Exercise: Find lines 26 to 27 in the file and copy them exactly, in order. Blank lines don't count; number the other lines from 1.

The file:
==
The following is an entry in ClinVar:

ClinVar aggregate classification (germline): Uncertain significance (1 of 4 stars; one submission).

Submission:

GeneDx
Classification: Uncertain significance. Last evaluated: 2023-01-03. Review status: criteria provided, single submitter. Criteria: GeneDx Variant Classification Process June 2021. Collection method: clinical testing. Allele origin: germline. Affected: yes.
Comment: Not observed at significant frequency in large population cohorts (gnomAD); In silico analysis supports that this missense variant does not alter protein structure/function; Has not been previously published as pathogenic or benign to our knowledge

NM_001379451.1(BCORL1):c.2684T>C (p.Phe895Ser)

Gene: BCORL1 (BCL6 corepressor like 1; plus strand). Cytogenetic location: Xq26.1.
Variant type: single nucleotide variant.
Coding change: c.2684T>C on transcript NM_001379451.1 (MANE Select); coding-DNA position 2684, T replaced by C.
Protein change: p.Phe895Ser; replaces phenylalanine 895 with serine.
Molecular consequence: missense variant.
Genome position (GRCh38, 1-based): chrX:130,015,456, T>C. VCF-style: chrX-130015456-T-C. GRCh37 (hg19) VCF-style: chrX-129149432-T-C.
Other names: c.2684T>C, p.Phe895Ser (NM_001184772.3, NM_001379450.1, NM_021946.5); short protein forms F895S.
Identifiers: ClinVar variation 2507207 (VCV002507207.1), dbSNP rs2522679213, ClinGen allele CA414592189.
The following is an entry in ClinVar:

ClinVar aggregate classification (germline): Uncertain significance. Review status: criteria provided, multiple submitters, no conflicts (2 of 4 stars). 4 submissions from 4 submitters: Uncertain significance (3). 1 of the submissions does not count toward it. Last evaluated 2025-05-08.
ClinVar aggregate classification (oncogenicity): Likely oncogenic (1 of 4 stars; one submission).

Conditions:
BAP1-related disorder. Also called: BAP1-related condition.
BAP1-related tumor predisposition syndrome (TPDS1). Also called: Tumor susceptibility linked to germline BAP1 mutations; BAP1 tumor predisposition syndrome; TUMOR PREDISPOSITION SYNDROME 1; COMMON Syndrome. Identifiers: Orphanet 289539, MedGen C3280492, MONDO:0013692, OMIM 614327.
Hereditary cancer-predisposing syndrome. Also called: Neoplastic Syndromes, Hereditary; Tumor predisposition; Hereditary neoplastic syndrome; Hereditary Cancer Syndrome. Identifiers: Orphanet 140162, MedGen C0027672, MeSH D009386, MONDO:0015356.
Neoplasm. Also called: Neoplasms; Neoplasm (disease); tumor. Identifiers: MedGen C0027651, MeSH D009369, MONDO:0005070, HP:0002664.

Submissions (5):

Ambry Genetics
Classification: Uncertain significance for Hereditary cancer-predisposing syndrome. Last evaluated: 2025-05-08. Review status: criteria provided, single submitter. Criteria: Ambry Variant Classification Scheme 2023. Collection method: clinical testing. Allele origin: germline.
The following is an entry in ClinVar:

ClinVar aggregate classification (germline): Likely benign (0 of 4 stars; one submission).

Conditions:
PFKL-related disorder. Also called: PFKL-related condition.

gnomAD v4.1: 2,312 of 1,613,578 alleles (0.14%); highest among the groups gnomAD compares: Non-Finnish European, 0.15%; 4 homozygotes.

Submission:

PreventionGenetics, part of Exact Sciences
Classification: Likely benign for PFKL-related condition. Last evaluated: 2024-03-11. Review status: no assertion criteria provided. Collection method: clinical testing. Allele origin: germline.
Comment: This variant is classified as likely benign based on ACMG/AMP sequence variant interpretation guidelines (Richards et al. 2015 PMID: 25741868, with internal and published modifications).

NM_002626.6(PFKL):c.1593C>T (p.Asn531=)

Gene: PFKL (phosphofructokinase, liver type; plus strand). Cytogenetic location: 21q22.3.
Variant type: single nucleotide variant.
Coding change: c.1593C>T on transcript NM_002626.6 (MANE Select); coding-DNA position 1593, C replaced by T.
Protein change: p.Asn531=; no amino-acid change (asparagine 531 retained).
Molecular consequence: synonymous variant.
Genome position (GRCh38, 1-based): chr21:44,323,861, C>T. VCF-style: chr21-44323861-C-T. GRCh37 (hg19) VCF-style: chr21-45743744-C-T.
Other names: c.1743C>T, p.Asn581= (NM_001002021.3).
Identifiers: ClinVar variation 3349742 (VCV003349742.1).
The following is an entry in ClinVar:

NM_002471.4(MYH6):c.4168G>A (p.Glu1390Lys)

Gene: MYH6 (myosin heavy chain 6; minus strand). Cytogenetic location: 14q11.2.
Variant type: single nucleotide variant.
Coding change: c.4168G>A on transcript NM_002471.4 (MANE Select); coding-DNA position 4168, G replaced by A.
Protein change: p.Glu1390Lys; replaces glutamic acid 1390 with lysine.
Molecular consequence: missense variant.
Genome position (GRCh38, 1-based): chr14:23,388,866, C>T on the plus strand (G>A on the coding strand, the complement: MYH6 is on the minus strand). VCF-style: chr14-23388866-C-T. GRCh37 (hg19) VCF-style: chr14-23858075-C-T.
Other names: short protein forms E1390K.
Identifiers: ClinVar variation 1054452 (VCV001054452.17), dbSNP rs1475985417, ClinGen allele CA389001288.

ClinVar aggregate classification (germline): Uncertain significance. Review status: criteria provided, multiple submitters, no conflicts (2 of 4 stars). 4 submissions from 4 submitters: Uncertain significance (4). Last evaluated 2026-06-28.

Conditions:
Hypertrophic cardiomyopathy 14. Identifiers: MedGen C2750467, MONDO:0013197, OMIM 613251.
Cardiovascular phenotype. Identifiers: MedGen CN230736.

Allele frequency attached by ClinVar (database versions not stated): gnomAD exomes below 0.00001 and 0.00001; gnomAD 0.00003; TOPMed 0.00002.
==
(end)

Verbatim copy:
Classification: Uncertain significance for Hereditary cancer-predisposing syndrome. Last evaluated: 2025-05-08. Review status: criteria provided, single submitter. Criteria: Ambry Variant Classification Scheme 2023. Collection method: clinical testing. Allele origin: germline.
The following is an entry in ClinVar: